Variational Autoencoder (VAE) are inspired by Helmholtz machines and combines probability network with neural networks. An Autoencoder is a 3-layer CAM network, where the middle layer is supposed to be some internal representation of input patterns. The weights are named phi & theta rather than W and V as in Helmholtz—a cosmetic difference. The encoder neural network is a probability distribution q_{φ}(z|x) and the decoder network is p_{θ}(x|z). These 2 networks here can be fully connected, or use another NN scheme.
Hebbian Learning, ART, SOM
The classical example of unsupervised learning in the study of neural networks is Donald Hebb's principle, that is, neurons that fire together wire together.^{[9]} In Hebbian learning, the connection is reinforced irrespective of an error, but is exclusively a function of the coincidence between action potentials between the two neurons.^{[10]} A similar version that modifies synaptic weights takes into account the time between the action potentials (spike-timing-dependent plasticity or STDP). Hebbian Learning has been hypothesized to underlie a range of cognitive functions, such as pattern recognition and experiential learning.
Among neural network models, the self-organizing map (SOM) and adaptive resonance theory (ART) are commonly used in unsupervised learning algorithms. The SOM is a topographic organization in which nearby locations in the map represent inputs with similar properties. The ART model allows the number of clusters to vary with problem size and lets the user control the degree of similarity between members of the same clusters by means of a user-defined constant called the vigilance parameter. ART networks are used for many pattern recognition tasks, such as automatic target recognition and seismic signal processing.^{[11]}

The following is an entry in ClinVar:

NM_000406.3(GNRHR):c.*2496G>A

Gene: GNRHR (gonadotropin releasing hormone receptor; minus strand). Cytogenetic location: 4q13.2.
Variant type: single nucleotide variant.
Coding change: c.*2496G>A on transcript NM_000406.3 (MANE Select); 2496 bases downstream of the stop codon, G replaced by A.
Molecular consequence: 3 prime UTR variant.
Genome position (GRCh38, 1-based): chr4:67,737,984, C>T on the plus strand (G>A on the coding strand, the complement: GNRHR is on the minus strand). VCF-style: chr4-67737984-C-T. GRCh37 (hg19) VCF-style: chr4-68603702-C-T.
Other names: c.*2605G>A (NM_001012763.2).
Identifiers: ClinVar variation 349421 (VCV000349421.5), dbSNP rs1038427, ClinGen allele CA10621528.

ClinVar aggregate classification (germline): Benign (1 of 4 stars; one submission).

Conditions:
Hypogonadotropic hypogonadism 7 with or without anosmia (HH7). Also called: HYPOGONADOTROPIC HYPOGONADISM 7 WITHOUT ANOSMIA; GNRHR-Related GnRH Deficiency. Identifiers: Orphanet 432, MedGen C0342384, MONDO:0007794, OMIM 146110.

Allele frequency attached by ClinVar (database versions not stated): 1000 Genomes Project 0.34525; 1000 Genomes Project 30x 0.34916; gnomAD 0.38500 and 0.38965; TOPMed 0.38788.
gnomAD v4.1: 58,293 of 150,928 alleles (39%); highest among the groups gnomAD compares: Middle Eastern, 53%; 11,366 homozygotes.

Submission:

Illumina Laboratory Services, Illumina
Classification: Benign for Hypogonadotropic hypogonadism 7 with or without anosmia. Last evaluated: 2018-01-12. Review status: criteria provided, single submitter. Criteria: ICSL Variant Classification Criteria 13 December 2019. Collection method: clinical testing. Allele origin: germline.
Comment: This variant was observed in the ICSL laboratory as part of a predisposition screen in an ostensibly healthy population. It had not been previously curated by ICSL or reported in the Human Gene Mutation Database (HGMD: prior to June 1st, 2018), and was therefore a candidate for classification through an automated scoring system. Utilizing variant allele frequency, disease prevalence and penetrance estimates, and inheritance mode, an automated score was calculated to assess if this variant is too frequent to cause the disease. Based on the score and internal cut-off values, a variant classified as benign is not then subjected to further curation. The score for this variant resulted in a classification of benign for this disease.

See also[edit]
- Automated machine learning
- Cluster analysis
- Anomaly detection
- Expectation–maximization algorithm
- Generative topographic map
- Meta-learning (computer science)
- Multivariate analysis
- Radial basis function network
- Weak supervision
References[edit]
- ^ Hinton, Geoffrey; Sejnowski, Terrence (1999). Unsupervised Learning: Foundations of Neural Computation. MIT Press. ISBN 978-0262581684.
- ^ Roman, Victor (2019-04-21). "Unsupervised Machine Learning: Clustering Analysis". Medium. Retrieved 2019-10-01.
- ^ Snow, Dr Derek (2020-03-26). "Machine Learning in Asset Management: Part 2: Portfolio Construction—Weight Optimization". Journal of Financial Data Science. 2 (2): 17–24. doi:10.3905/jfds.2020.1.029. S2CID 215932953. Retrieved 2020-05-16.
- ^ Jordan, Michael I.; Bishop, Christopher M. (2004). "Neural Networks". In Allen B. Tucker (ed.). Computer Science Handbook, Second Edition (Section VII: Intelligent Systems). Boca Raton, Florida: Chapman & Hall/CRC Press LLC. ISBN 1-58488-360-X.
- ^ Hastie, Trevor, Robert Tibshirani, Friedman, Jerome (2009). The Elements of Statistical Learning: Data mining, Inference, and Prediction. New York: Springer. pp. 485–586. ISBN 978-0-387-84857-0.CS1 maint: multiple names: authors list (link)
- ^ Garbade, Dr Michael J. (2018-09-12). "Understanding K-means Clustering in Machine Learning". Medium. Retrieved 2019-10-31.
- ^ ^{a} ^{b} ^{c} Anandkumar, Animashree; Ge, Rong; Hsu, Daniel; Kakade, Sham; Telgarsky, Matus (2014). "Tensor Decompositions for Learning Latent Variable Models" (PDF). Journal of Machine Learning Research. 15: 2773–2832. arXiv:1210.7559. Bibcode:2012arXiv1210.7559A.
- ^ Hinton, G (2010-08-02). "A Practical Guide to Training Restricted Boltzmann Machines".
- ^ Buhmann, J.; Kuhnel, H. (1992). "Unsupervised and supervised data clustering with competitive neural networks". [Proceedings 1992] IJCNN International Joint Conference on Neural Networks. 4. IEEE. pp. 796–801. doi:10.1109/ijcnn.1992.227220. ISBN 0780305590. S2CID 62651220.
- ^ Comesaña-Campos, Alberto; Bouza-Rodríguez, José Benito (June 2016). "An application of Hebbian learning in the design process decision-making". Journal of Intelligent Manufacturing. 27 (3): 487–506. doi:10.1007/s10845-014-0881-z. ISSN 0956-5515. S2CID 207171436.
- ^ Carpenter, G.A. & Grossberg, S. (1988). "The ART of adaptive pattern recognition by a self-organizing neural network" (PDF). Computer. 21 (3): 77–88. doi:10.1109/2.33. S2CID 14625094.
Further reading[edit]
- Bousquet, O.; von Luxburg, U.; Raetsch, G., eds. (2004). Advanced Lectures on Machine Learning. Springer-Verlag. ISBN 978-3540231226.
- Duda, Richard O.; Hart, Peter E.; Stork, David G. (2001). "Unsupervised Learning and Clustering". Pattern classification (2nd ed.). Wiley. ISBN 0-471-05669-3.
- Hastie, Trevor; Tibshirani, Robert (2009). The Elements of Statistical Learning: Data mining, Inference, and Prediction. New York: Springer. pp. 485–586. doi:10.1007/978-0-387-84858-7_14. ISBN 978-0-387-84857-0.
- Hinton, Geoffrey; Sejnowski, Terrence J., eds. (1999). Unsupervised Learning: Foundations of Neural Computation. MIT Press. ISBN 0-262-58168-X. (This book focuses on unsupervised learning in neural networks)